This relentless rally in Canadian stocks has been brought to you by natural resources.
Unlike the U.S. stock rally, which is being sustained by a handful of tech and consumer behemoths monopolizing the pandemic economy, the Canadian bull market is in the thrall of a commodity boom.
Metals, energy and lumber markets have stormed back from their winter lows, gaining strength off of China’s economic resurgence, a broad improvement in global industrial indicators, and optimism that the spread of COVID-19 can be curbed.
As a result, Canada’s materials industries have propped up the S&P/TSX Composite Index, even as the heavily weighted domestic banking sector remains deep in correction territory.
Since stock markets globally bottomed out in late March, after losing more than 30 per cent on average in the initial pandemic sell-off, the TSX has largely kept pace with U.S. stocks – the S&P 500 is up by 50 per cent, while the S&P/TSX Composite Index is up by 47 per cent.
In fact, a wide range of assets and markets around the world are trading in an unusually close pattern these days, something that tends to happen when investors are fixated on a single, overriding force, said Todd Mattina, chief economist at Mackenzie Investments.
“The macro story around the pandemic and the recovery of the global business cycle is just such a dominant theme across countries,” Mr. Mattina said.
But beneath the surface of their respective benchmark indexes, the composition of the U.S. stock market streak looks much different from Canada’s.
The S&P 500 index owes much of its performance to its five largest companies – Apple Inc., Microsoft Corp., Amazon.com Inc., Google-parent Alphabet Inc. and Facebook Inc., which collectively returned roughly 58 per cent over the year up to the end of July. The entire rest of the market posted a return of just 1 per cent over the same time frame, according to Jonathan Golub, chief U.S. equity strategist at Credit Suisse Securities.
There is nothing like that kind of technology and consumer might at the top of the Canadian market, with the exception of Shopify Inc.
And Shopify has certainly been pulling more than its weight. With merchants around the world flocking to Shopify’s e-commerce platform, the company’s stock has risen by more than 170 per cent so far this year to become Canada’s largest publicly listed company with a $170-billion market cap.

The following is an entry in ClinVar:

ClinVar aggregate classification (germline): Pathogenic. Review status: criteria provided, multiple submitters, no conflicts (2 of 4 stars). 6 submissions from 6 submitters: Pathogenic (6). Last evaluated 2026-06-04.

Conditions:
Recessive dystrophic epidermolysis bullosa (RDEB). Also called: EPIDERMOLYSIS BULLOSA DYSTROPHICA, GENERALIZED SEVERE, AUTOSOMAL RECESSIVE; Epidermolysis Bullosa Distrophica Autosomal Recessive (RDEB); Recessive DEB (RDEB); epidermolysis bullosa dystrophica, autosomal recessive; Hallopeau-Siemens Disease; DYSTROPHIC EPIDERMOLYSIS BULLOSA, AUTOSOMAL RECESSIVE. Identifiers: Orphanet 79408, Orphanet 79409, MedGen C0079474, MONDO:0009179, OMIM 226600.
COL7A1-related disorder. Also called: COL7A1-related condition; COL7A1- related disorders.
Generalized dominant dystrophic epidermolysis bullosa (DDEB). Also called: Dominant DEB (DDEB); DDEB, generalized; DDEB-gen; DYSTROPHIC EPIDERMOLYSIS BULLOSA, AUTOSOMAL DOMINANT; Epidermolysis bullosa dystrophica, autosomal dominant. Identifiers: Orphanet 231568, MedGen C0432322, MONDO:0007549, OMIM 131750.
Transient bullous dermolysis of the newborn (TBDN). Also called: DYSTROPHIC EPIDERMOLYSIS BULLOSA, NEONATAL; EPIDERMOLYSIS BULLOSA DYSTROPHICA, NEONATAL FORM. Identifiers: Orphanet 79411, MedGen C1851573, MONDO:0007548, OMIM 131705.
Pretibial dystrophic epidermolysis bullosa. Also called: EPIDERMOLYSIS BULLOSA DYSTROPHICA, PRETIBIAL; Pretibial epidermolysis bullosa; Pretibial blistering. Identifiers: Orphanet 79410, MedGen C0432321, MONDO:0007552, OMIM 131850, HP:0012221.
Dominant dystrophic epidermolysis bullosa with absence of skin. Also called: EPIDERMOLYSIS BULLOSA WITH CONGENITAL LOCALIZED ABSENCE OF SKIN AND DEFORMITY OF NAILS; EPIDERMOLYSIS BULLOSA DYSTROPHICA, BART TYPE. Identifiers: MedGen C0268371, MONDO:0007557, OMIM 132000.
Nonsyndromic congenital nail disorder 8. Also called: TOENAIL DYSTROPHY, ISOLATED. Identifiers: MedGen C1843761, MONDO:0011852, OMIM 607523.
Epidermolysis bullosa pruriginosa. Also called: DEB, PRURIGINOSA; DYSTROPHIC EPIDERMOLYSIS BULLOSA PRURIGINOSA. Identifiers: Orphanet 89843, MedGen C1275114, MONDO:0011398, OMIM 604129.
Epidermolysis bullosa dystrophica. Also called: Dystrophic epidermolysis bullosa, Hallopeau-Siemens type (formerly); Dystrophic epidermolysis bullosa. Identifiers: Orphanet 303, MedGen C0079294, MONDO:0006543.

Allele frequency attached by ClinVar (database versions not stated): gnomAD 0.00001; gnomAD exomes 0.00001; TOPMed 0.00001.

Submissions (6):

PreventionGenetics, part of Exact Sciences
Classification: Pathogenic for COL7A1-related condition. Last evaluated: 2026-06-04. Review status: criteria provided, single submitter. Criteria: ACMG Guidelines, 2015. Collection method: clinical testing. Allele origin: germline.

Without Shopify, the S&P/TSX Composite Index would be down 7 per cent this year instead of 3 per cent.
But resource stocks have been even more important to the Canadian index as commodity prices lent strength to our resource-concentrated market.
“The comeback in commodity prices over the past three months has been nothing short of shocking given the still depressed level of global economic activity,” Benjamin Reitzes, a Canadian rates and macro strategist at Bank of Montreal, wrote in a note.
West Texas Intermediate has more than tripled from its April low (ignoring the brief dip of the global oil market into negative prices), while metals prices have leapt higher, led by gold’s ascent into record territory.
The recovery of the global industrial economy took a leap forward in July, with manufacturing indicators in the U.S., Europe and Canada returning to expansion territory. More industrial activity, of course, means more demand for commodities, especially after factoring in China’s booming second-quarter economic rebound.
Canadian resource stocks have largely tracked the upward trajectory in commodity prices. The energy sector within the Composite is up by 54 per cent since late March, although it still faces considerable pressures both local and global – from pipelines to climate change – and is far from returning to its prepandemic high.
There are no caveats required for the run in Canadian gold stocks, however. With bullion futures trading well north of US$2,000 an ounce, the Canadian gold mining sector has collectively more than doubled in share price over roughly the past four months.
Of the top 30 performing stocks in the Canadian benchmark index so far this year, 20 of them are gold and silver miners. Over that time, precious metals companies have added roughly 800 points to the S&P/TSX Composite Index.
In addition to the gradual healing of the global economy, the ultraexpansive policies of the U.S. Federal Reserve has also proved bullish for resource prices. Fed stimulus typically weakens the U.S. dollar, which, in turn, tends to translate to stronger commodities markets.
With no reversal of Fed accommodation in sight, Canadian resource stocks should be well positioned, so long as the global economy doesn’t suffer any major relapse.
“If the U.S. dollar keeps weakening alongside forceful blasts of quantitative easing from the major central banks, materials stocks should continue to benefit,” Talley Léger, senior investment strategist for Invesco, said in a recent note to clients.
“Standing in the way of size buyers like the Fed has been an unprofitable strategy in the past.”
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